There are days when you all really want is to inhabit an alternate reality. For many, the easiest way to approximate this experience is by engaging in a little counterfactual thinking. Wikipedia tells us that
Counterfactual thinking is a term of psychology that describes the tendency people have to imagine alternatives to reality. Humans are predisposed to think about how things could have turned out differently if only…, and also to imagine what if?
If we’re serious about innovation, a little counterfactual thinking can be powerful — provided it doesn’t slip into the realm of delusional thinking. For purposes of innovation, examining the “if only” question can help you understand what happened, and help you understand what might be improved the next time. If you approach these “if only” questions regularly and wisely, you can help foster a process of continuous improvement with powerful results — all because you took the time to consider an alternate reality.
Equally, asking “what if” can free you from mental ruts and ossified business processes. This ability to step outside your routine to consider alternatives is critical to innovation. Holly Green describes the process in her post, What If You Asked “What If?”:
It involves examining your own thinking process to understand why you think the way you do. More important, it involves pausing your thinking process every now and then and contemplating how to change perspectives, how to challenge your own assumptions, how to consider the opposite of what you normally think, how to ponder multiple right answers, and how to do things differently.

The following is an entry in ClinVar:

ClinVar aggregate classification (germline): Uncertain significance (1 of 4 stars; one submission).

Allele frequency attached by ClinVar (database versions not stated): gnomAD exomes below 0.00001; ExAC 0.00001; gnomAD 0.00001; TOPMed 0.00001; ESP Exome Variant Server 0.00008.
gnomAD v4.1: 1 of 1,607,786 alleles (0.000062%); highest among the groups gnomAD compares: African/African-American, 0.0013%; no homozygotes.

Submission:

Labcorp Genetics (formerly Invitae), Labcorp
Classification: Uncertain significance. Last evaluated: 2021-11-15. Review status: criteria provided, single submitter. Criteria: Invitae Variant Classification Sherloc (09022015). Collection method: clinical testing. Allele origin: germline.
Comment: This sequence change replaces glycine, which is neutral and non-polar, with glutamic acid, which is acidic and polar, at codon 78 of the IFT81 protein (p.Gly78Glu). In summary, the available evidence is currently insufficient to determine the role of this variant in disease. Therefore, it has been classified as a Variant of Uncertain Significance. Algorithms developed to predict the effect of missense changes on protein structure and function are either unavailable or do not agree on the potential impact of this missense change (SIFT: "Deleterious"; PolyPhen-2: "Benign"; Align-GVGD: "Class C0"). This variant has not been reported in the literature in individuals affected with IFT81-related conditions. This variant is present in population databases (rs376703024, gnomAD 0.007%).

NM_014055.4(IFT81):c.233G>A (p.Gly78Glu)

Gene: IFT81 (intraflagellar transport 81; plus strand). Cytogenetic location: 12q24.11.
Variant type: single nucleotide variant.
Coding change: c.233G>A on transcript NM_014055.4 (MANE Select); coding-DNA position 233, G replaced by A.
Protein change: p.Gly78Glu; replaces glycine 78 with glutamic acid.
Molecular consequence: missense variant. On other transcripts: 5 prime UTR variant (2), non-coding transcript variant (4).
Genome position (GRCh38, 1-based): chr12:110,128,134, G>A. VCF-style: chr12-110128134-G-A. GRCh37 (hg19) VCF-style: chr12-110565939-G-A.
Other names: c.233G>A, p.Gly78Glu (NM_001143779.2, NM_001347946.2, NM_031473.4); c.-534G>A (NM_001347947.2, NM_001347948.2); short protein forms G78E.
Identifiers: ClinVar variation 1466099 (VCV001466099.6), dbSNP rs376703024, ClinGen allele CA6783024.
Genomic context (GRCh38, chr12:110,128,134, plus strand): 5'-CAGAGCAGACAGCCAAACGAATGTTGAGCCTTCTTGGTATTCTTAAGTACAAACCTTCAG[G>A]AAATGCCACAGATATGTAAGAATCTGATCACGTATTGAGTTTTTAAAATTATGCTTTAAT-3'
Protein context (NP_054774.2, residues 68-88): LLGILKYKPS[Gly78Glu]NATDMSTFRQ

Not only can this type of counterfactual thinking help identify new directions, it can also help you avoid bad ones. Jack Vinson writes that asking “What if I’m wrong” is a great way to prevent the painful consequences of implementing a half-baked idea. To be clear, Jack is not recommending that we become paralyzed by doubt:
This is not a suggestion to kill ideas simply because there are negative ramifications. It is a suggestion to verify that those negatives could really happen, and decide how to prevent those negatives from happening while still getting the benefit from the original idea. This might be part of a risk management practice, or it could be part of being smart about deciding how to do things.
So counterfactual thinking need not be delusional. In fact, it can help with innovation and risk management when done correctly. On that basis, counterfactual thinking seems like sound thinking to me.
[Photo Credit: ChernobylBob]